Cades Cove is a broad, verdant valley surrounded by mountains and is one of the most popular destinations in the Great Smoky Mountains. It offers some of the best opportunities for wildlife viewing in the park, including deer, bears, hogs, and turkeys. An 11-mile, one-way road circles the cove, offering motorists the opportunity to sightsee at a leisurely pace.
The Cades Cove Loop is a scenic, 11-mile drive with a backdrop of the mountain peaks and its lush, rolling greens. The loop is a one-way, one-lane paved road; be prepared to stop frequently, and the loop takes approximately two to four hours to complete. Nevertheless, the slow pace makes it easy to enjoy the mountain landscapes, wildflower meadows and diverse wildlife. When traveling the scenic loop road, plan to get out and visit the restored buildings, the Visitor Center, and the ample photo spots.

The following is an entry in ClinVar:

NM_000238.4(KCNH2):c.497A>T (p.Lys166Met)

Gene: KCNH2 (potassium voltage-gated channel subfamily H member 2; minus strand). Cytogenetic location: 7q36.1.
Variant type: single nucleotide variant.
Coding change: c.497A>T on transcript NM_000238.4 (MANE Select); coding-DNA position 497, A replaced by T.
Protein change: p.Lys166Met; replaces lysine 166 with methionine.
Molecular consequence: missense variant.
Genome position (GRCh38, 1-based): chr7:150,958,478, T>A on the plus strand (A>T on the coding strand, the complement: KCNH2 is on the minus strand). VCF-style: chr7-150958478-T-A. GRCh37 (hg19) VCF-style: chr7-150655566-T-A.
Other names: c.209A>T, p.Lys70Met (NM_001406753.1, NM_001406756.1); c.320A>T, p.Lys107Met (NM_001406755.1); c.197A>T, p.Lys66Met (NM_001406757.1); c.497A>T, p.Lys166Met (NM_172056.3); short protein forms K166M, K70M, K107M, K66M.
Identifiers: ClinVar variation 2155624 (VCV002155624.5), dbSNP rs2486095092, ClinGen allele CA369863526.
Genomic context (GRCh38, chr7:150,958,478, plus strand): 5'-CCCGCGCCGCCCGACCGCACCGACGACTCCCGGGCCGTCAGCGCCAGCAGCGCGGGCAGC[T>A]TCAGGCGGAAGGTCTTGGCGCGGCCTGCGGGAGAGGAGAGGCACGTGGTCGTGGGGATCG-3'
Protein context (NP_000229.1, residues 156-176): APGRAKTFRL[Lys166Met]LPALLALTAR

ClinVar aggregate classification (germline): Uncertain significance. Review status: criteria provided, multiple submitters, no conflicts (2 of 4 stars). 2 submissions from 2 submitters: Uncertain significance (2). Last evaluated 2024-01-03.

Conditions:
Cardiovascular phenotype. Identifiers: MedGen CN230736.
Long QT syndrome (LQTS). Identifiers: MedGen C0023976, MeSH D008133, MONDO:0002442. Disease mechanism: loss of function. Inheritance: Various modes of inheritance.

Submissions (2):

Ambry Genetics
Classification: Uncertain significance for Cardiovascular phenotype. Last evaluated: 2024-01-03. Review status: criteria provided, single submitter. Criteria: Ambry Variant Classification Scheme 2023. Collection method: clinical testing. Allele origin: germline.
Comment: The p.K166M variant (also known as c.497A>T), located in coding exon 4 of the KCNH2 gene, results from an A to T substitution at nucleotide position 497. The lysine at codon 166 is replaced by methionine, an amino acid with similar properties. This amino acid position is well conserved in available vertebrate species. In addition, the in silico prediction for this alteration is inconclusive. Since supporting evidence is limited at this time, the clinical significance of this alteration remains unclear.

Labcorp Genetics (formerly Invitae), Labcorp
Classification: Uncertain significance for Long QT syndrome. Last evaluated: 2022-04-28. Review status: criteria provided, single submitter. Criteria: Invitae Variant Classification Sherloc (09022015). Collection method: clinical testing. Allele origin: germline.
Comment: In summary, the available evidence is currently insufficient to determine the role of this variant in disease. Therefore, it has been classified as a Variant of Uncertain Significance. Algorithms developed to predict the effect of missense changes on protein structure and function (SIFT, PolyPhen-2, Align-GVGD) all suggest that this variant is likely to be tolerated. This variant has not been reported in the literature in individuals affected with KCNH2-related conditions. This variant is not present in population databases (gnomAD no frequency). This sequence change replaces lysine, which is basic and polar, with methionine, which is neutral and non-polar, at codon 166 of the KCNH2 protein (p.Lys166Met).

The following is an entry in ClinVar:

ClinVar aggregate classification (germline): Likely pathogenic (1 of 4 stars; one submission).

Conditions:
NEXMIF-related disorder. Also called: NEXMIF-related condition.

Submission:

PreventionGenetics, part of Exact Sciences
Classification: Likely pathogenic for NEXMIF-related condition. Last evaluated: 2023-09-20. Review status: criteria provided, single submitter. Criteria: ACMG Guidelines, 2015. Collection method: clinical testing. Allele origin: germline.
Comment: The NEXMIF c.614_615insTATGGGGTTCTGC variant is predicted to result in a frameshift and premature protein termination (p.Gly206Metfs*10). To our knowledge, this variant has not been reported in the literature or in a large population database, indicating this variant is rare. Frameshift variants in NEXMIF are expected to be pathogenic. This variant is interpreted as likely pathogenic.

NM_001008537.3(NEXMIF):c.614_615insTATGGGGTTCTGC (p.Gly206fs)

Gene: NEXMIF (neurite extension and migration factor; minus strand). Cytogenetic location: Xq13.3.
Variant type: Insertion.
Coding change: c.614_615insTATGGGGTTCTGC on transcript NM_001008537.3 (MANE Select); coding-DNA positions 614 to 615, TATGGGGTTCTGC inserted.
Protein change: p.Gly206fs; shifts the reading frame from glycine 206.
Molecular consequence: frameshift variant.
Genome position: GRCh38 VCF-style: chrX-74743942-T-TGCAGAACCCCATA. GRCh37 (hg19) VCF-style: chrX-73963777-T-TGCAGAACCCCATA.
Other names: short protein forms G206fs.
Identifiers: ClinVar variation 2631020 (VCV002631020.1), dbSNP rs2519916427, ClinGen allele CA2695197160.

For hundreds of years, Cherokee Native Americans hunted in Cades Cove. The first Europeans settled in the cover between 1818 and 182, and by 1830, the population expanded to 271 residents. Scattered along the loop are three churches, a working grist mill, barns, log houses, and many other faithfully restored eighteenth and nineteenth-century structures. Pick up a tour booklet for information about the buildings you'll see in the cove and the people who lived here.
Cades Cove is a broad, verdant valley surrounded by mountains and is the most visited part of this National Park, and offers some of the best opportunities for wildlife viewing in the park. Large numbers of white-tailed deer are frequently seen, and sightings of black bear, coyote, ground hog, turkey, raccoon, skunk, and other animals are also possible.